“We’ll get to a point where we’re back to kind of that baseline, but we’ll do it in a safe way, and we’ll do it following the scientific guidelines that are laid out by people who have expertise in this area,” according to Esplin.
The pandemic has likely led to more understanding of the benefits of birth outside of the hospital, and led to more awareness that there are other choices, said Lawlor, with the National Association of Certified Professional Midwives.
While the exact extent of the rise in home and birth center births is unknown, Lawlor guesses that it will stay elevated.
“The trend is toward growth, so my guess is now that there are so many more people in the country who know about this as an option, that it will stay higher,” she said.
She believes the pandemic simply “speeded up the process” that was already happening as more people became aware of out-of-hospital choices.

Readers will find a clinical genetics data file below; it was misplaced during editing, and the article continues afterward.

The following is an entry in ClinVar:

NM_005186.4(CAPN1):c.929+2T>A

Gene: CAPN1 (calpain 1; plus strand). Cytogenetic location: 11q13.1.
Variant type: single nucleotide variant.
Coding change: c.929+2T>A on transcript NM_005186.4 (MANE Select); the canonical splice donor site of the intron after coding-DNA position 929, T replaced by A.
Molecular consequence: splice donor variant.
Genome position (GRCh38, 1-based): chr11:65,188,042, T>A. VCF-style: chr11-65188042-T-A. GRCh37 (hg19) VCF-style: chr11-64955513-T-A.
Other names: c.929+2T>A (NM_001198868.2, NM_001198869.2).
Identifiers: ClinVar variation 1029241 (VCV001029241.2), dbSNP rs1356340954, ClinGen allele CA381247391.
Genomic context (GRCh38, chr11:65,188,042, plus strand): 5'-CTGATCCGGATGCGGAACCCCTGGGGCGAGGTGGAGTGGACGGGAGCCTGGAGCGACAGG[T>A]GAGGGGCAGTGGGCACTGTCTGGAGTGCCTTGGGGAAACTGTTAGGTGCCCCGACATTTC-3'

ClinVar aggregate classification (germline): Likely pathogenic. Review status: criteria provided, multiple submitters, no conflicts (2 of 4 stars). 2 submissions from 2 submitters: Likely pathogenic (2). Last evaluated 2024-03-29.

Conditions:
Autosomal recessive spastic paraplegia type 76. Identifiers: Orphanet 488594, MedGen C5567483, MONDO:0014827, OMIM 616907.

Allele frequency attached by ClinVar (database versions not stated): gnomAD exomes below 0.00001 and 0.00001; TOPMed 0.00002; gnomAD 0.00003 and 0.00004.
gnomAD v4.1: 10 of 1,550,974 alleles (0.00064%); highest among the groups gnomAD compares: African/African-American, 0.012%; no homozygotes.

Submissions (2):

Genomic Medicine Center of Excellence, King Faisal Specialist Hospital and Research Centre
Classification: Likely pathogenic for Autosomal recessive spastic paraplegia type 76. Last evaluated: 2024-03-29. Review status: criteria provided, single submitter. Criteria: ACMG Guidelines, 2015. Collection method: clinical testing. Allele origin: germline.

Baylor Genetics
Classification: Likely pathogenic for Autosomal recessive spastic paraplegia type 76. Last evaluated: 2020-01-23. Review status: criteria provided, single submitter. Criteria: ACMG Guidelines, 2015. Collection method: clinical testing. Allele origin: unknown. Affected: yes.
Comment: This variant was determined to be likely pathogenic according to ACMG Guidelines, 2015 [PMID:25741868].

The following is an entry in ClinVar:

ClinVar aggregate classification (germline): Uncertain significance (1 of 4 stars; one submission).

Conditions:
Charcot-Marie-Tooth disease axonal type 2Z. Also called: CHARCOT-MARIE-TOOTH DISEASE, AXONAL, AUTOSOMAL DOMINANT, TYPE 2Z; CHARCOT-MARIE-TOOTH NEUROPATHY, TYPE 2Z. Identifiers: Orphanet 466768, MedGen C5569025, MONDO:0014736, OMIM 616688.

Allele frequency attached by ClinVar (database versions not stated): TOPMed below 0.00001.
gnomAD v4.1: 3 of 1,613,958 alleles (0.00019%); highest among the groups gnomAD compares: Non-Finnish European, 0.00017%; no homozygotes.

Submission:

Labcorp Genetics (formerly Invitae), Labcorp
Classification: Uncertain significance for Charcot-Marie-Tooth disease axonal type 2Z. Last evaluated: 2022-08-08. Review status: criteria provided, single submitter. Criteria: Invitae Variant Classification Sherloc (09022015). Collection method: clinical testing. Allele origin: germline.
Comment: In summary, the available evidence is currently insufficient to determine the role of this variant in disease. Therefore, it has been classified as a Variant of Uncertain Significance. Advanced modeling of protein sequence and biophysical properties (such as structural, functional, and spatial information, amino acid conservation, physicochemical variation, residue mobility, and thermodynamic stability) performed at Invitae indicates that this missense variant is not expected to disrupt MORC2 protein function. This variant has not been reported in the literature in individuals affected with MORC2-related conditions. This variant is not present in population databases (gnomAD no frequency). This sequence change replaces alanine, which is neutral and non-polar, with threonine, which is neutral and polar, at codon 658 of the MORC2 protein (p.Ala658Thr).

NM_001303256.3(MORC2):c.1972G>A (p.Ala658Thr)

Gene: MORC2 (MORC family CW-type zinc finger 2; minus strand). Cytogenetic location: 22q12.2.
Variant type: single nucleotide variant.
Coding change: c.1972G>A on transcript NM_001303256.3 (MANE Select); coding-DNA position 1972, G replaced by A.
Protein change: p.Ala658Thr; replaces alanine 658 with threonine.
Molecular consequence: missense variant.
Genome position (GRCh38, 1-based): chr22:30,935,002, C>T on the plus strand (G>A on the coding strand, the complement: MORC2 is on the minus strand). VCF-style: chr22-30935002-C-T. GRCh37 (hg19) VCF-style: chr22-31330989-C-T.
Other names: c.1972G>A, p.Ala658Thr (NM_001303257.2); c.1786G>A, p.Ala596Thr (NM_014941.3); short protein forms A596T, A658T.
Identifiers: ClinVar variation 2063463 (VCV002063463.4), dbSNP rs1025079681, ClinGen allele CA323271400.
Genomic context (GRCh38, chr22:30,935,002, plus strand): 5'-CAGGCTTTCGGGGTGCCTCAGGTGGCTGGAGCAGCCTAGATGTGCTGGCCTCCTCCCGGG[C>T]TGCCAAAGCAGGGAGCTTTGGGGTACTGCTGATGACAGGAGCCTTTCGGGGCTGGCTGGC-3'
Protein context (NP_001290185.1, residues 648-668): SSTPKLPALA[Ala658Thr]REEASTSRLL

“Because more women and families were looking at their options for birth, and not just kind of going with the status quo of a traditional birth and labor and delivery in the hospital. They were looking at what’s available to them,” Bauer said.
A support system
Tia Stout, of St. George, also had her first four kids at a hospital, where she says she had great experiences.
But when she delivers her next baby in a few weeks, she wants a birth photographer, her mom, a doula and her husband there.
“It just wasn’t even an option for those support workers to be there for me, and so I was really lucky in the fact that I knew a lot of the midwives already because I’m a birth photographer, and so it was kind of a really easy decision for me because I’d been to home births and I’d seen the midwives doing their work, and I’d had a little bit more education in the home birth space,” she said.
She said she’s also seen many more clients looking into home or birth center deliveries than before the pandemic.